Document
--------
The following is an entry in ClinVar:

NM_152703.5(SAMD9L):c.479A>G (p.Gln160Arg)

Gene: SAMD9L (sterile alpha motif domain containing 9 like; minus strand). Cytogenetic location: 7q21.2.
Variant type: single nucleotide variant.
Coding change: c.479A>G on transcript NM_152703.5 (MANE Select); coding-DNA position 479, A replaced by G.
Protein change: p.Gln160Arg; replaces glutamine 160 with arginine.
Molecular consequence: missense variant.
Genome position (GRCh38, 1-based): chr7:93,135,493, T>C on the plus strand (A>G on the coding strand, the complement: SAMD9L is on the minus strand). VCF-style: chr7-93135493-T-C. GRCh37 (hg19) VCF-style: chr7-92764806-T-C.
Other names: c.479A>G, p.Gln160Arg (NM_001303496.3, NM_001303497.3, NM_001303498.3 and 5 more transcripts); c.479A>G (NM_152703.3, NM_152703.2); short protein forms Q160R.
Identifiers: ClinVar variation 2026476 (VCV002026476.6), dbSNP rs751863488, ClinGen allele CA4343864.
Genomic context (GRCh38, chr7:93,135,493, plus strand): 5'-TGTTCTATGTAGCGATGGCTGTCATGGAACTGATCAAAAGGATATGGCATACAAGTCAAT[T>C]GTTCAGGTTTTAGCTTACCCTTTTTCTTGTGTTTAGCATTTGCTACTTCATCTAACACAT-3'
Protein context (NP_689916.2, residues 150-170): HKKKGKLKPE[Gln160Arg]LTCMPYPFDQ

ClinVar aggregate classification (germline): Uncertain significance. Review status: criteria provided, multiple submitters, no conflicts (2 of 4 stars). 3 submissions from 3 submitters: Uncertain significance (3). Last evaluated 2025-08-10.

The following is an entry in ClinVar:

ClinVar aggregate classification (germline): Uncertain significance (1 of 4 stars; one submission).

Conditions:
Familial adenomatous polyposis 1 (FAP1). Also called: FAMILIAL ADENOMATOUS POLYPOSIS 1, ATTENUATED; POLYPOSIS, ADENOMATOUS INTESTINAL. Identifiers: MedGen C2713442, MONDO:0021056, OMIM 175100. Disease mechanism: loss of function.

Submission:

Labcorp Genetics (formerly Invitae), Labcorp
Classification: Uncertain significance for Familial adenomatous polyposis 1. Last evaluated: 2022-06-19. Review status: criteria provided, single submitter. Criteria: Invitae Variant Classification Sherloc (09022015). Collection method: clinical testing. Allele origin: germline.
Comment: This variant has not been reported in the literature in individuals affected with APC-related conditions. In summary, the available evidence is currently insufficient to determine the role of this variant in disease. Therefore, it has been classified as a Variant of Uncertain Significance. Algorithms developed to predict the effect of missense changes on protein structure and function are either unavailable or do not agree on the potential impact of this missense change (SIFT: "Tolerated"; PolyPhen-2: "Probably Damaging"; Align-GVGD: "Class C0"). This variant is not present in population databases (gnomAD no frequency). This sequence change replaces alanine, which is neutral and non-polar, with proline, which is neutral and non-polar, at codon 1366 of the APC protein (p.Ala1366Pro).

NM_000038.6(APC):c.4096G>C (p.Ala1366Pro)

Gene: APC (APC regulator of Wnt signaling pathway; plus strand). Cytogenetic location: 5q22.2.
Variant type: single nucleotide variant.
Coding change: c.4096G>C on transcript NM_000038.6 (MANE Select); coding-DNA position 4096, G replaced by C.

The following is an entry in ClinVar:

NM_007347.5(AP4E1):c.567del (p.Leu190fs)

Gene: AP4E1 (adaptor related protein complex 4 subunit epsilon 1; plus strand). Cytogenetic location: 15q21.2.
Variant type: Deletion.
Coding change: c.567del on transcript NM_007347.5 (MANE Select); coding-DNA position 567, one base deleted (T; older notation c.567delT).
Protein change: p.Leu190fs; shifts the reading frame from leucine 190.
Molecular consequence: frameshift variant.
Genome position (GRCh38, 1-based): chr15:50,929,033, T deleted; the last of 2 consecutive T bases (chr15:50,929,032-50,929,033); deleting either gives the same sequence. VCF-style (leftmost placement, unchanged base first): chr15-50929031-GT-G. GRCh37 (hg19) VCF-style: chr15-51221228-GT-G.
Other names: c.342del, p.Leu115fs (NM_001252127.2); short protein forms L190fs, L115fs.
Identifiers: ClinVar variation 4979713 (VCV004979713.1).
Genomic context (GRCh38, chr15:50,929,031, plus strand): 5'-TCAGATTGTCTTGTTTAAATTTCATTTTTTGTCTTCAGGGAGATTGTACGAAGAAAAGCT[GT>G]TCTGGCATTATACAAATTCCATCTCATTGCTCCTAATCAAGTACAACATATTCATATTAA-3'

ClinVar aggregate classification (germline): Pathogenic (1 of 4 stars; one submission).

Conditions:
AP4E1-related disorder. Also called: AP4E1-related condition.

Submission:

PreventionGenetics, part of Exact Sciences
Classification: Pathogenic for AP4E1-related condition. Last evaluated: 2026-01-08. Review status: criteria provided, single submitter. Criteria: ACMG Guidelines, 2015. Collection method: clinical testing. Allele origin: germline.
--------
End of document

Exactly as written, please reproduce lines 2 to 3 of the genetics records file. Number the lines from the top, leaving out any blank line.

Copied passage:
NM_152703.5(SAMD9L):c.479A>G (p.Gln160Arg)

Gene: SAMD9L (sterile alpha motif domain containing 9 like; minus strand). Cytogenetic location: 7q21.2.